Many chicken owners, whether they are backyard pet chicken owners, small family flock owners, or larger scale breeders or farm egg producers, opt to hatch eggs with an incubator. In this series, we are going to follow along with our current incubation as it progresses as well as learn a little more about what exactly is going on.
This post will be a little more lengthy because there is a lot of background info to cover, but following posts over the next few weeks in this series will be shorter and more specific to that day and/or stage of development. Please also note that like everything else in this world, everyone has a different way of doing whatever it is they do. This series is how we choose to hatch eggs and what we have personally learned from our hatches and research.
While it isn't rocket science, there is a fair amount you need to know before you get started. Of course you will need fertile eggs and a reliable incubator. But where do you get the eggs? What kind of incubator?
EGGS: You'll need fertile eggs. Eggs in the grocery store won't work (although there are random freak stories of people actually hatching grocery store eggs, it doesn't happen often, and though it sounds like a cool harmless thing to try, the chances of you ended up with a nasty, smelly, disgusting, catastrophic mess are far, far greater than a live chick emerging from one of those eggs. You weigh your own curiosity risks here, people, but I'm not going there.) You can obtain fertile eggs from a breeder, which we have done in this particular instance. You can obtain eggs from your own flock if you have healthy hens and a breeding rooster (which we've done multiple times before). Or you can also buy fertile eggs from some of the chick hatcheries and have them shipped to you.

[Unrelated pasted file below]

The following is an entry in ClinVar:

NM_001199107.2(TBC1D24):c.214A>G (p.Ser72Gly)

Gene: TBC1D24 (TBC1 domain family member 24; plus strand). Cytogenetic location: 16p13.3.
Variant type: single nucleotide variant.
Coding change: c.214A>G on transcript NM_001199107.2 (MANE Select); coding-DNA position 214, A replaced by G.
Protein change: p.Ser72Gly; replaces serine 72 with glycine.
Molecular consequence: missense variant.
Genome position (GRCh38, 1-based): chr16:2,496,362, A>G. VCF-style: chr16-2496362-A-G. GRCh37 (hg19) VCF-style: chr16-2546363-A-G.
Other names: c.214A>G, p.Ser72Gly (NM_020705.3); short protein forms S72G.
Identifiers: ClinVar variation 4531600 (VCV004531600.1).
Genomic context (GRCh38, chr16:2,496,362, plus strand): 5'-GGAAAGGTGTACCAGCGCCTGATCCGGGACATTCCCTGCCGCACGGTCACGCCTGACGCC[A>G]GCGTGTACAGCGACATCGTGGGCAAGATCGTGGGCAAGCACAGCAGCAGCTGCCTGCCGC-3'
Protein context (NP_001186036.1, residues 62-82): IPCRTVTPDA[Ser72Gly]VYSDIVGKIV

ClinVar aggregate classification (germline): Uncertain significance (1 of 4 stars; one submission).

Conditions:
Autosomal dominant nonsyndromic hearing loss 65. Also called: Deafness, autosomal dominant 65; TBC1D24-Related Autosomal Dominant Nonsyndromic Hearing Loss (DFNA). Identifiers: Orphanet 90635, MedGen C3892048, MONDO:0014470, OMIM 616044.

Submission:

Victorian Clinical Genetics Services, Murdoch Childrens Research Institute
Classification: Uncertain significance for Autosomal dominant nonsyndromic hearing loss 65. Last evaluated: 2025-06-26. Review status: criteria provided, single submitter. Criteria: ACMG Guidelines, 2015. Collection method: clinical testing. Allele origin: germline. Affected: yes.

Fertile eggs must be as fresh as possible and have been carefully handled. If they are waiting to be put into the incubator, they need to be kept cool (55-60 degrees F) and stored carefully "upside down" (ie with pointy ends down). They also need to be moved on a regular basis. Our incubator has an automatic slow rocker so we store our waiting eggs in that without the heat & humidity turned on. You can simulate this by storing your eggs (remember, pointy side down) in an egg carton and propping one end up by an inch or two and every 12 hours, change the carton position so that the other end is now lifted up. This rotation helps form a more stable air pocket in the egg at one end of the shell, which will be a vital role in the embryo's development. Eggs can put "on hold" like this for several days but of course their chances of hatching slowly decline with time.